Lewis Hamilton has been ordered to take down an on-board video clip from social media because it broke guidelines set out by Formula One's new owners, Liberty Media.
Liberty have encouraged drivers to reach out to fans by posting behind-the-scenes selfies and videos online, with Hamilton one of the keenest to comply.
But footage of his pole lap in China nine days ago was deemed unacceptable by Liberty because on-track action is the preserve of official broadcasters.
The Daily Mail understands that Liberty representatives spoke to Mercedes and members of Hamilton's personal management team to ask they remove it from his Instagram account. Hamilton immediately agreed to the request.
Liberty said: "Formula One has issued a new set of social media guidelines allowing teams and drivers to film and record their activities to bring the sport closer to the fans.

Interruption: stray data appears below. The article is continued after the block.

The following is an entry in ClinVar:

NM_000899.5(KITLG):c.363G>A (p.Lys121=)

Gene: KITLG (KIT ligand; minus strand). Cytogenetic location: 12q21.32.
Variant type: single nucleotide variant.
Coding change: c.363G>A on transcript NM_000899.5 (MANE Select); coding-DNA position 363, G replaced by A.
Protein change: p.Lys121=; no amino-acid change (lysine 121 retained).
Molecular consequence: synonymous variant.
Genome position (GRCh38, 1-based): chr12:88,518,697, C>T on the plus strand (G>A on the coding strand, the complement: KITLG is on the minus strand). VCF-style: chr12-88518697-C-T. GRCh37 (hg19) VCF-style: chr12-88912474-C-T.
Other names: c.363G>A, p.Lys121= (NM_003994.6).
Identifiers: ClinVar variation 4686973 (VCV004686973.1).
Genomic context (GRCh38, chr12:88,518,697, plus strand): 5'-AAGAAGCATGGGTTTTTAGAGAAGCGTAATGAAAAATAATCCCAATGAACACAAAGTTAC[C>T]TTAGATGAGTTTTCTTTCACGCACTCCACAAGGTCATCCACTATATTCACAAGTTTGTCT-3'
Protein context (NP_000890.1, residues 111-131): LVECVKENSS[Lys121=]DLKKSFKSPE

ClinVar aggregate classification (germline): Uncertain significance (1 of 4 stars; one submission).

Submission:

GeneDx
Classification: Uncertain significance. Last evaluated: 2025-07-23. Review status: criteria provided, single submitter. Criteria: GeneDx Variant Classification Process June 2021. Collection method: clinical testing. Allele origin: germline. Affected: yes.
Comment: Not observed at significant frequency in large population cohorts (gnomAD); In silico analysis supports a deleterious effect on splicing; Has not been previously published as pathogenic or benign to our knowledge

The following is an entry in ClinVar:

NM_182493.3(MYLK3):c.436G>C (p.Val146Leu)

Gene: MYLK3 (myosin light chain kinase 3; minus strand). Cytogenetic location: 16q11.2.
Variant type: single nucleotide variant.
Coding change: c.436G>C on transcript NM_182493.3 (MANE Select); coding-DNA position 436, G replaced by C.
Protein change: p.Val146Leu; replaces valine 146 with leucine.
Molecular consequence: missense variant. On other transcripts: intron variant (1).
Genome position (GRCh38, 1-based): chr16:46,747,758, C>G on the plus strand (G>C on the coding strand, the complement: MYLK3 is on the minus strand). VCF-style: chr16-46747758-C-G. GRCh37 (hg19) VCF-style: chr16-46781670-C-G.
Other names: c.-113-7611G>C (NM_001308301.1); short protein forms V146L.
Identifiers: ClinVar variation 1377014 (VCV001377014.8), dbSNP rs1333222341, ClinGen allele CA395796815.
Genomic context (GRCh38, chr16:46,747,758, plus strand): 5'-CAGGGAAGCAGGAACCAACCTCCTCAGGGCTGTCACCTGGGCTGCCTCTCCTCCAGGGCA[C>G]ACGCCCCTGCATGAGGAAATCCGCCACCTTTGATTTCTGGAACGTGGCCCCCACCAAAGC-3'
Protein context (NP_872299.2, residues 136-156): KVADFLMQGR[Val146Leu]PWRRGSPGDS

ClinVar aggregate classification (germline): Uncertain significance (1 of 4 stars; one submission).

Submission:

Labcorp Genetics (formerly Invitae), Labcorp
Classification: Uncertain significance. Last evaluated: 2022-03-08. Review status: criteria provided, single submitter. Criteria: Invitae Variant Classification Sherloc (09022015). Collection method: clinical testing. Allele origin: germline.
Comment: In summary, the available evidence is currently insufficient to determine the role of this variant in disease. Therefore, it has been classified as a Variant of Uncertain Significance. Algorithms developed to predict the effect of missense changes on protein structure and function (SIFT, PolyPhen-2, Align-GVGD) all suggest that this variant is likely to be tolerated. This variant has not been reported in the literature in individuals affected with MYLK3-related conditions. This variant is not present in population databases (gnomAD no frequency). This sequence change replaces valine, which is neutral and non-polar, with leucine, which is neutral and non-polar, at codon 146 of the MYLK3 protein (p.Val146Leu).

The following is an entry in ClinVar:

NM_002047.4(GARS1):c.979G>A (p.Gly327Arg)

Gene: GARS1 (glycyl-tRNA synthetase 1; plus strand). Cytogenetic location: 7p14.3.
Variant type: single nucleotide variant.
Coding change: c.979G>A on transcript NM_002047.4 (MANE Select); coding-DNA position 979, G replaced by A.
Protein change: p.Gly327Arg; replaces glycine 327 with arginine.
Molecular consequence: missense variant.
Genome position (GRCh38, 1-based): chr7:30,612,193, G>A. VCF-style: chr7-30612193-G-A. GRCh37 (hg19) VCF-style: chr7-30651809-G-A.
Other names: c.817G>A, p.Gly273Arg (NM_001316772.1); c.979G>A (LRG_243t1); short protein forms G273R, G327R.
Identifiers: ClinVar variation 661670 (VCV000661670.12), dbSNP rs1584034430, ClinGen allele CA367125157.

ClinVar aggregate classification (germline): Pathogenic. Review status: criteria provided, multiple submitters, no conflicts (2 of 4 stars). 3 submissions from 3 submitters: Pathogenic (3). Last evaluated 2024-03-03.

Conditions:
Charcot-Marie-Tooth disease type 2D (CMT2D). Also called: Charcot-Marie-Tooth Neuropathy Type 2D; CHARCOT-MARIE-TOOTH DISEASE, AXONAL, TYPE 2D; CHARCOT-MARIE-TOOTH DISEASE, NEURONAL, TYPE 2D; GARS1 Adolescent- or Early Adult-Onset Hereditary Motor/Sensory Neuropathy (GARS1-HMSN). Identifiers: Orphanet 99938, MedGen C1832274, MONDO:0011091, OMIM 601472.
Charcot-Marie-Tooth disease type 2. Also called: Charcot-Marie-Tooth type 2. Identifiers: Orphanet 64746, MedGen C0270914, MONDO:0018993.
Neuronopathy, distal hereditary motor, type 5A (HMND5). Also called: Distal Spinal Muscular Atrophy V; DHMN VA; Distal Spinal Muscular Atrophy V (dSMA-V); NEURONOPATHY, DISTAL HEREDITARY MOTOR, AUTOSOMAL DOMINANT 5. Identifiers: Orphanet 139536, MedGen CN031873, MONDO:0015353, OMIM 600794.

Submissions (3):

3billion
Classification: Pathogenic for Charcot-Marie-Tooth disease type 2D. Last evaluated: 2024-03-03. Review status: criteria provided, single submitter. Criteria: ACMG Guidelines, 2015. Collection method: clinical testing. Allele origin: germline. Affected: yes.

"However, F1 does not want drivers posting 'international feed footage' as this has been licensed to broadcaster partners, in many cases exclusively.
"Whenever a mistake is made, teams and drivers are asked to take down any relevant footage."
It is not the first time Hamilton has had to remove a controversial video. In 2015, Mercedes chairman Niki Lauda told him to delete a recording of him firing a machine gun at a Colorado shooting range on the same day as a gun attack on a train in France.
Mercedes team chief Toto Wolff told Hamilton he needed "to be aware of what is happening out there in the world."
Despite the latest transgression Hamilton resumed videoing around Sunday's Bahrain Grand Prix, giving his followers a guided tour of his private driver room in the Mercedes hospitality and engineering area.
He was more concerned afterwards about having lost to Ferrari's Sebastian Vettel, partly through a few unforced errors, most glaringly blocking Red Bull's Daniel Ricciardo in the pit lane, for which he received a five-second penalty.
Hamilton now trails the German by seven points after three races, with Russia coming up next a week on Sunday.